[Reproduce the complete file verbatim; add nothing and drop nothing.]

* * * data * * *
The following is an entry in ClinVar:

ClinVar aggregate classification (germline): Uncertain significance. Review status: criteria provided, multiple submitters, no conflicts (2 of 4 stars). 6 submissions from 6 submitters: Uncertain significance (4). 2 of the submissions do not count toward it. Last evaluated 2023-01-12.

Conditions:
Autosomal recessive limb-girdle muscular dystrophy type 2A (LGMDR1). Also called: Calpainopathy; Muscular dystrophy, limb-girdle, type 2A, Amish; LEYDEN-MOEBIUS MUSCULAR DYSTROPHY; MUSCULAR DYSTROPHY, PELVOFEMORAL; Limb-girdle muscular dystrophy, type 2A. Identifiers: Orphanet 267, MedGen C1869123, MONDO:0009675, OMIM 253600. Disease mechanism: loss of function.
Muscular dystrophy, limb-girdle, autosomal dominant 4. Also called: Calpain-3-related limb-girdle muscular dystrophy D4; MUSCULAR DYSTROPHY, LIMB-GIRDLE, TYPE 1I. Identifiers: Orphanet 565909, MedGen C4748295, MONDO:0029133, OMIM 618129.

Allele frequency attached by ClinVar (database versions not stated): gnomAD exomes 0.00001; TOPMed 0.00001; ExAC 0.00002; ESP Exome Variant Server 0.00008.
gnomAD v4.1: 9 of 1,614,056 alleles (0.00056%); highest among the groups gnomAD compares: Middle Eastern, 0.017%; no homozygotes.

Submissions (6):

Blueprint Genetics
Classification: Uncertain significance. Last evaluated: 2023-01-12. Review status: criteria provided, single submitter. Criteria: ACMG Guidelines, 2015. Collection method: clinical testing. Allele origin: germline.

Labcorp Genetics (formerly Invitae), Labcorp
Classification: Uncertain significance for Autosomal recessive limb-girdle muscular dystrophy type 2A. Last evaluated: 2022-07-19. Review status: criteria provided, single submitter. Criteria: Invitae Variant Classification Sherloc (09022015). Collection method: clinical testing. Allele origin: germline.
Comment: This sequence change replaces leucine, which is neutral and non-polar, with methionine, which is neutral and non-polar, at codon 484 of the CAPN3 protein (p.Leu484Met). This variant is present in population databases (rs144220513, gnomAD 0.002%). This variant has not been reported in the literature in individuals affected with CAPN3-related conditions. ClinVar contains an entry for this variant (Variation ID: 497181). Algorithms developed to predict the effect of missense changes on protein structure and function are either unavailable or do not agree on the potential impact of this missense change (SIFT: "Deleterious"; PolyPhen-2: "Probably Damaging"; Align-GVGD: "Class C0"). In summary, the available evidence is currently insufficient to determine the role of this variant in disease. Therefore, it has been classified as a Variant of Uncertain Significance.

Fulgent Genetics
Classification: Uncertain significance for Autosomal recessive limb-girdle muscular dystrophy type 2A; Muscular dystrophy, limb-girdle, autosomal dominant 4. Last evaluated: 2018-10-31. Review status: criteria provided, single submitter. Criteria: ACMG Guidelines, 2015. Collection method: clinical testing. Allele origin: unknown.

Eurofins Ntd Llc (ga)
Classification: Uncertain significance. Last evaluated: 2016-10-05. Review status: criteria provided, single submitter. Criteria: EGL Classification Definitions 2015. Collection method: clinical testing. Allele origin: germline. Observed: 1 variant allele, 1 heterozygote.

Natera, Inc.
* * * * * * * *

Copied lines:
The following is an entry in ClinVar:

ClinVar aggregate classification (germline): Uncertain significance. Review status: criteria provided, multiple submitters, no conflicts (2 of 4 stars). 6 submissions from 6 submitters: Uncertain significance (4). 2 of the submissions do not count toward it. Last evaluated 2023-01-12.

Conditions:
Autosomal recessive limb-girdle muscular dystrophy type 2A (LGMDR1). Also called: Calpainopathy; Muscular dystrophy, limb-girdle, type 2A, Amish; LEYDEN-MOEBIUS MUSCULAR DYSTROPHY; MUSCULAR DYSTROPHY, PELVOFEMORAL; Limb-girdle muscular dystrophy, type 2A. Identifiers: Orphanet 267, MedGen C1869123, MONDO:0009675, OMIM 253600. Disease mechanism: loss of function.
Muscular dystrophy, limb-girdle, autosomal dominant 4. Also called: Calpain-3-related limb-girdle muscular dystrophy D4; MUSCULAR DYSTROPHY, LIMB-GIRDLE, TYPE 1I. Identifiers: Orphanet 565909, MedGen C4748295, MONDO:0029133, OMIM 618129.

Allele frequency attached by ClinVar (database versions not stated): gnomAD exomes 0.00001; TOPMed 0.00001; ExAC 0.00002; ESP Exome Variant Server 0.00008.
gnomAD v4.1: 9 of 1,614,056 alleles (0.00056%); highest among the groups gnomAD compares: Middle Eastern, 0.017%; no homozygotes.

Submissions (6):

Blueprint Genetics
Classification: Uncertain significance. Last evaluated: 2023-01-12. Review status: criteria provided, single submitter. Criteria: ACMG Guidelines, 2015. Collection method: clinical testing. Allele origin: germline.

Labcorp Genetics (formerly Invitae), Labcorp
Classification: Uncertain significance for Autosomal recessive limb-girdle muscular dystrophy type 2A. Last evaluated: 2022-07-19. Review status: criteria provided, single submitter. Criteria: Invitae Variant Classification Sherloc (09022015). Collection method: clinical testing. Allele origin: germline.
Comment: This sequence change replaces leucine, which is neutral and non-polar, with methionine, which is neutral and non-polar, at codon 484 of the CAPN3 protein (p.Leu484Met). This variant is present in population databases (rs144220513, gnomAD 0.002%). This variant has not been reported in the literature in individuals affected with CAPN3-related conditions. ClinVar contains an entry for this variant (Variation ID: 497181). Algorithms developed to predict the effect of missense changes on protein structure and function are either unavailable or do not agree on the potential impact of this missense change (SIFT: "Deleterious"; PolyPhen-2: "Probably Damaging"; Align-GVGD: "Class C0"). In summary, the available evidence is currently insufficient to determine the role of this variant in disease. Therefore, it has been classified as a Variant of Uncertain Significance.

Fulgent Genetics
Classification: Uncertain significance for Autosomal recessive limb-girdle muscular dystrophy type 2A; Muscular dystrophy, limb-girdle, autosomal dominant 4. Last evaluated: 2018-10-31. Review status: criteria provided, single submitter. Criteria: ACMG Guidelines, 2015. Collection method: clinical testing. Allele origin: unknown.

Eurofins Ntd Llc (ga)
Classification: Uncertain significance. Last evaluated: 2016-10-05. Review status: criteria provided, single submitter. Criteria: EGL Classification Definitions 2015. Collection method: clinical testing. Allele origin: germline. Observed: 1 variant allele, 1 heterozygote.

Natera, Inc.